A Hothouse of Mutual Admiration

I have been on a blogging sabbatical for pretty much the last three months, I’m afraid, and I wouldn’t blame most regular readers if they’ve given up this blog for lost, especially as its last utterance was hardly a dazzling display of intellect.  But as the maelstrom of conferences and job applications is finally drawing to an end, I hope to resume some sustained blogging over the coming weeks and hopefully months.  However, the posts here are likely to be more personal, occasional, and aimed at my immediate community, as I devote my more public blogging energies to the various other fora in which I have been asked to write.  You will find monthly posts from me on current events at Capital Commentary, monthly essays on historical political theology at Political Theology Today, monthly book reviews at Reformation21, and hopefully regular contributions again at Mere Orthodoxy and The Calvinist International (as well as, Lord willing, essays at Humane Pursuits).

With all of that, I may not keep my promise of blogging here again for long, but I’ll at least make a start over Christmas break, with, among other things, a series of posts sharing delightful excerpts and insights from C.S. Lewis’s The Screwtape Letters, which I recently had the great pleasure of re-reading for the first time in several years.  Most posts will include some brief notes of application or elaboration, in addition to the quoted excerpt; in other cases, Lewis’s observations may serve as the occasion for more extended reflections of my own.  For now, one of the former, from the inimitable Letter #7, on pacifism and patriotism:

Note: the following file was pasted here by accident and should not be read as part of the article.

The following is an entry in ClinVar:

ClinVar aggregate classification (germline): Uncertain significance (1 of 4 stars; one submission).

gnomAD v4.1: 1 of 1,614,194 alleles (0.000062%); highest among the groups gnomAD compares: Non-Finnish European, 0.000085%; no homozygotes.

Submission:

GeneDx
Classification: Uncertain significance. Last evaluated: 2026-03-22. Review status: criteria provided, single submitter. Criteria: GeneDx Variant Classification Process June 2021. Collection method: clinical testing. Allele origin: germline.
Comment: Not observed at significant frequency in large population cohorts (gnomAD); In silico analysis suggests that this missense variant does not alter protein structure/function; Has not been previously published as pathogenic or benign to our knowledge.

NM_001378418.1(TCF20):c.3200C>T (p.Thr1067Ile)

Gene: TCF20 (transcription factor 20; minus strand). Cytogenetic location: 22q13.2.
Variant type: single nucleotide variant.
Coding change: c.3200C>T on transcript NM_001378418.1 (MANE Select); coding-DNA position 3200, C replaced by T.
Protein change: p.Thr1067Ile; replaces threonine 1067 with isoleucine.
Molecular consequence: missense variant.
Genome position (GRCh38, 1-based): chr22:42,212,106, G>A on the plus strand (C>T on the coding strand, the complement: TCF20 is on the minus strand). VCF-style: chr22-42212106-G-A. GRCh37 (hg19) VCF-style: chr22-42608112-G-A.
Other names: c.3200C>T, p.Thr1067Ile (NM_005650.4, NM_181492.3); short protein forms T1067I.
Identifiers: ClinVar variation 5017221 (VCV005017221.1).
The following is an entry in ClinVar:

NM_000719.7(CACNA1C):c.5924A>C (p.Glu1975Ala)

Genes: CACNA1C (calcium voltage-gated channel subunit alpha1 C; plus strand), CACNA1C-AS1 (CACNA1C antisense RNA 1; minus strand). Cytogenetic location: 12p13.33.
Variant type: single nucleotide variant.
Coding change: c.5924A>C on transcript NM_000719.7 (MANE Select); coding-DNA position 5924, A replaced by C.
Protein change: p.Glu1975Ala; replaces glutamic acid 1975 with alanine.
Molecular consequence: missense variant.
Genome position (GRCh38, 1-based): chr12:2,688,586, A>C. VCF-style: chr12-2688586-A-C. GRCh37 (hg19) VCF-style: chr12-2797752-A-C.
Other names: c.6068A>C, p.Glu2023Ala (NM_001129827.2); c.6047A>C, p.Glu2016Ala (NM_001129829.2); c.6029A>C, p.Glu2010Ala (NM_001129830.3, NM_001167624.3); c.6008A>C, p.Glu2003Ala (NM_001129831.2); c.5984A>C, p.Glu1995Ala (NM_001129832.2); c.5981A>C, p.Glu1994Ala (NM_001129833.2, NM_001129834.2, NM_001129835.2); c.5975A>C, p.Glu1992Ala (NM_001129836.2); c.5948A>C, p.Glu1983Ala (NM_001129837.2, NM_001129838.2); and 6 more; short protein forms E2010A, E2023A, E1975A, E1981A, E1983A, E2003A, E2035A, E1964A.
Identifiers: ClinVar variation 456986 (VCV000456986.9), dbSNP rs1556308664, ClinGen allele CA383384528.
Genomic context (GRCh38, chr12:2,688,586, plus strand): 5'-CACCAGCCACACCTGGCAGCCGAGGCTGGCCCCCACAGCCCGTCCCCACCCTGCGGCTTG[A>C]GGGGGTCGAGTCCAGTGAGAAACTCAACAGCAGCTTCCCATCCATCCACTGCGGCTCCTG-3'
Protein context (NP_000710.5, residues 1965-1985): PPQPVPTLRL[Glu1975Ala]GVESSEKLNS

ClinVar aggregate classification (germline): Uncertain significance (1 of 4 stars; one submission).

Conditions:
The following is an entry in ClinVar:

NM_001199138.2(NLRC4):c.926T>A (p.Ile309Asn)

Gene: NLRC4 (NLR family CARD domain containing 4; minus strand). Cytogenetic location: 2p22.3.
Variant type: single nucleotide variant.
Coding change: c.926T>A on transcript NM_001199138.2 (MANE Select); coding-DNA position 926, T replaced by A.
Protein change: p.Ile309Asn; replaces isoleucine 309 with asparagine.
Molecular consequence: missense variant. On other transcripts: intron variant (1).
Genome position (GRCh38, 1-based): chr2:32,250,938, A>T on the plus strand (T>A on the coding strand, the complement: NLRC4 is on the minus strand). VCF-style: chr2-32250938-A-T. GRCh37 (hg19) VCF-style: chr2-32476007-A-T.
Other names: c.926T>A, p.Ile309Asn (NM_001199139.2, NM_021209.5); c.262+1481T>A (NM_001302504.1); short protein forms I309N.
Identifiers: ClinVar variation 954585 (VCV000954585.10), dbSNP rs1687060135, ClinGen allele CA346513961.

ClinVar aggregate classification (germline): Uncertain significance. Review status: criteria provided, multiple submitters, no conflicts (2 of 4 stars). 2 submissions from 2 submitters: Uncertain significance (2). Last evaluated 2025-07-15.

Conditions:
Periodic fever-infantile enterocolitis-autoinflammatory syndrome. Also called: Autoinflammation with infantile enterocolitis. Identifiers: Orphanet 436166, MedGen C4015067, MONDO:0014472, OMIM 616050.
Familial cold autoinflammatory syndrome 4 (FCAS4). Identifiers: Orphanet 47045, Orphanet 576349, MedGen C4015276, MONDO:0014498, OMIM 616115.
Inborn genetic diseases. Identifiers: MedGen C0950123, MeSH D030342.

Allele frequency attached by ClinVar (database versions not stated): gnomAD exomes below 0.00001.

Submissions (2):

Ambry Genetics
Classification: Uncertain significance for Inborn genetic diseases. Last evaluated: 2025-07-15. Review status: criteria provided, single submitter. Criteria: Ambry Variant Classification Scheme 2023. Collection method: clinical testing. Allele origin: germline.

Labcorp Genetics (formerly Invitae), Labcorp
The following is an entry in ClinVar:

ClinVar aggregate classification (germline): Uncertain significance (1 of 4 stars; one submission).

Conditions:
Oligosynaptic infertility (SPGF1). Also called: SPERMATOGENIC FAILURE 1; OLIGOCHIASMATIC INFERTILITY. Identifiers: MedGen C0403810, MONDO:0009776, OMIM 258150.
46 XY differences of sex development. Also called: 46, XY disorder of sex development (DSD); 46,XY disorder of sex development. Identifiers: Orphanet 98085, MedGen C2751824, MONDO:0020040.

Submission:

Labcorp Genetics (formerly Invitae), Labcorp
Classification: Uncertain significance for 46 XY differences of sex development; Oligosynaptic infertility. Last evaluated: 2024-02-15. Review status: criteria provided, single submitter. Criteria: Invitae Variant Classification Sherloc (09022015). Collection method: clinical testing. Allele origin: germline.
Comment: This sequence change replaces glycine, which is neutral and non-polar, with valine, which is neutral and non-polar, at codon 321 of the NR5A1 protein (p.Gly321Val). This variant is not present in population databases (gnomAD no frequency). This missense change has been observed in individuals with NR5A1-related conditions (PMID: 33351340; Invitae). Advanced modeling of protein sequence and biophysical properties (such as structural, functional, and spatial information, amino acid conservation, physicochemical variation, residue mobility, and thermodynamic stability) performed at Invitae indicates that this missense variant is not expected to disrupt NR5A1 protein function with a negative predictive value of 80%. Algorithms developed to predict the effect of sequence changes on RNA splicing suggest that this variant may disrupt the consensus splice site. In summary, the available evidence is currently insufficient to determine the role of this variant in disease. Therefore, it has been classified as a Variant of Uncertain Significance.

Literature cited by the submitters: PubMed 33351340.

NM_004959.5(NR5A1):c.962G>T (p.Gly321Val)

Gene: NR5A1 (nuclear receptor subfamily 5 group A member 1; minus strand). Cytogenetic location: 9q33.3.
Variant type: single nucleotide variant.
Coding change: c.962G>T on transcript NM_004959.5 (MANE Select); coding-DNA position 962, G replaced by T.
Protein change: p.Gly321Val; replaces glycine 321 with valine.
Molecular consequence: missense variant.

“All extremes, except extreme devotion to the Enemy, are to be encouraged.  Not always, of course, but at this period.  Some ages are lukewarm and complacent, and then it is our business to soothe them yet faster asleep.  Other ages, of which the present is one, are unbalanced and prone to faction, and it is our business to inflame them.  Any small coterie, bound together by some interest which other men dislike or ignore, tends to develop inside itself a hothouse of mutual admiration, and towards the outer world, a great deal of pride and hatred which is entertained without shame because the ‘Cause’ is its sponsor and it is thought to be impersonal.*  Even when the little group exists originally for the Enemy’s own purposes, this remains true.

We want the Church to be small not only that fewer men may know the Enemy but also that those who do may acquire the uneasy intensity of a secret society or clique.  The Church herself is, of course, heavily defended and we have never yet quite succeeded in giving her all the characteristics of a faction; but subordinate factions within her have often produced admirable results, from the parties of Paul and Apollos at Corinth down to the High and Low parties of the Church of England.**”